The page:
If you’re afraid of heights, be prepared for a challenge. You’re required to climb a ladder and about six stories of stairs, while the Vertigo Testing requires you to lean out over a ledge at the top to identify an object at the bottom.

If you are interested in applying for the recruitment round in 2016, my advice would be to start training now. I would also definitely suggest you go along to one of the Career Information Sessions, which are a really great way to prepare and find out more about the whole process. You can also go into one of the fire stations and ask to speak with firefighters about how you can prepare (just be sure to call ahead). ACTF&R has a ‘Fit for Duty’ training document to help with your preparations. Visit esa.act.gov.au/actfr/careers/ and download the Fit for Duty training program for a range of strength and aerobic fitness activities you can undertake to get you ready for the PAT. Aim to improve your overall strength and fitness so that you’re best prepared to take on all stages of the testing.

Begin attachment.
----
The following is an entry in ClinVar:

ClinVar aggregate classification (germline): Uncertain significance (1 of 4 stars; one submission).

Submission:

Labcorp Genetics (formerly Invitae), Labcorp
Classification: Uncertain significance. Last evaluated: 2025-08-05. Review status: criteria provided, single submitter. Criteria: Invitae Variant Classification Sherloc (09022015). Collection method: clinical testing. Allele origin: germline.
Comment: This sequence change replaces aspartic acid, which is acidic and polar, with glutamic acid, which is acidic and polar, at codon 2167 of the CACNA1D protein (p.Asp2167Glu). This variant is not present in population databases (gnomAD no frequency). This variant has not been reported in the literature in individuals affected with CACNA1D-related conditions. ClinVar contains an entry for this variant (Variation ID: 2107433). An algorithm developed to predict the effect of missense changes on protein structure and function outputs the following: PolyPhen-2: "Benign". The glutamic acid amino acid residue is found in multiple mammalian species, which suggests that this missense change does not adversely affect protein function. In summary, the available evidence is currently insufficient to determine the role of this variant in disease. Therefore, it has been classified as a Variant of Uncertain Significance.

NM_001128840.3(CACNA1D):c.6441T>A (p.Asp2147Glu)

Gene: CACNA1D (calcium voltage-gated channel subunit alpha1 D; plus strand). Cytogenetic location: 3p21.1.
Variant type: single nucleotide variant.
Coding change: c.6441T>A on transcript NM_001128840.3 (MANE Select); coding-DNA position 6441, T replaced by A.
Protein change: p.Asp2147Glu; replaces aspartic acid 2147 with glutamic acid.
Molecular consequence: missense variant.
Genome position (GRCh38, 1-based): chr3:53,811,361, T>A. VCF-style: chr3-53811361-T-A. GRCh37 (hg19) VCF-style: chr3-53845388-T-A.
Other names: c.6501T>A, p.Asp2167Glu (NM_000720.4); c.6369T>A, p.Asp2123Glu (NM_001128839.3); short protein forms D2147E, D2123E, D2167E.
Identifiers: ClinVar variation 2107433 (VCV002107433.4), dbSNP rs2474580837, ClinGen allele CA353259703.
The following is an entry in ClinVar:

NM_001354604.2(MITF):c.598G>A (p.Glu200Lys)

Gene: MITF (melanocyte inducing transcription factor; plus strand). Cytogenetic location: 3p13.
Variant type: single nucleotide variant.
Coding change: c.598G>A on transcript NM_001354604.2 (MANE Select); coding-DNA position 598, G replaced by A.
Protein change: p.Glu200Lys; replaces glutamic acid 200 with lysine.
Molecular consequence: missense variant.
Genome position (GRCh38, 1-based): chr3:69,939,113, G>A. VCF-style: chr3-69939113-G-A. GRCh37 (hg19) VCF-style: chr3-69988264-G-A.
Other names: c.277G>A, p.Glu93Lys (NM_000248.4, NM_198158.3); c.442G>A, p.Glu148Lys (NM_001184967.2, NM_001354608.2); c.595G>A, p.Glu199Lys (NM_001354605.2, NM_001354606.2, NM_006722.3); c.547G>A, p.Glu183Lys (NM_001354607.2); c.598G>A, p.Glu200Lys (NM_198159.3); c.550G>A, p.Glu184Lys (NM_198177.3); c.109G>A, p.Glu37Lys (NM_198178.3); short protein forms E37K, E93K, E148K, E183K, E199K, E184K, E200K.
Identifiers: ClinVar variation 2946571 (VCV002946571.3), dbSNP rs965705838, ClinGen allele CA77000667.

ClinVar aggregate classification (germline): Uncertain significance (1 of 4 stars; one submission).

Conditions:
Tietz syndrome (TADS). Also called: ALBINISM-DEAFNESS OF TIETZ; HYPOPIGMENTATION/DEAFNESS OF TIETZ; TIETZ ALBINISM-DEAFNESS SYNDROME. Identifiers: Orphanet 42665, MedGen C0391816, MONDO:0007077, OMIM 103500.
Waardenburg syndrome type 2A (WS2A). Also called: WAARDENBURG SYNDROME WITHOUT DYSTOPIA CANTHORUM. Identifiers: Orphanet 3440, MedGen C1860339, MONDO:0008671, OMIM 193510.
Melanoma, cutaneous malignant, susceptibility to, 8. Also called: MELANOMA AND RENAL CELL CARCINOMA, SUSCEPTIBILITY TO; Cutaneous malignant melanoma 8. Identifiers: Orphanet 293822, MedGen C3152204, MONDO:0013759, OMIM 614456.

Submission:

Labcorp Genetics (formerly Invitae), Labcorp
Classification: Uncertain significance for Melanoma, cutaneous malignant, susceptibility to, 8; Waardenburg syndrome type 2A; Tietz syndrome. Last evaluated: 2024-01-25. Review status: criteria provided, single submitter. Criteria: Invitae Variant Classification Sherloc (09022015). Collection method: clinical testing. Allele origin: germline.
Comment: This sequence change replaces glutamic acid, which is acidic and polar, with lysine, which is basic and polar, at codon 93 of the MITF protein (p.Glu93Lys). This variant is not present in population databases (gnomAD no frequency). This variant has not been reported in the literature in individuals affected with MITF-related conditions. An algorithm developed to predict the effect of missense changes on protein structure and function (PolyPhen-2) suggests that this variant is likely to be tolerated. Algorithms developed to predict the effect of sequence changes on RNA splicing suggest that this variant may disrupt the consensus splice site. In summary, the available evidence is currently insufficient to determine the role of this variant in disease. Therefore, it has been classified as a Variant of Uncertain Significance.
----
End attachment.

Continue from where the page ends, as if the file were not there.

I think the whole community would love to see more women in our fire stations, and now is the perfect time to apply. I wish you the best of luck in your application, and if you have any questions about my experience at the Career Information Session, please post them in the comments below.

This is a sponsored post, but all opinions are the author’s own. For more information on our sponsored post policy, click here

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Ashleigh Went

Ashleigh Went has a passion for all things health and wellness. She’s currently studying her Certificate in Fitness, but also has a Bachelor of Communication, as well as over 5 years experience working in a gym and several half marathons under her belt. Among other things, she’s a lover of great food, coffee, fashion and more than likely you’ll see her big smile around Canberra hotspots. A self-confessed book worm, she loves her city, hearing peoples stories and travelling to new places. More about the Author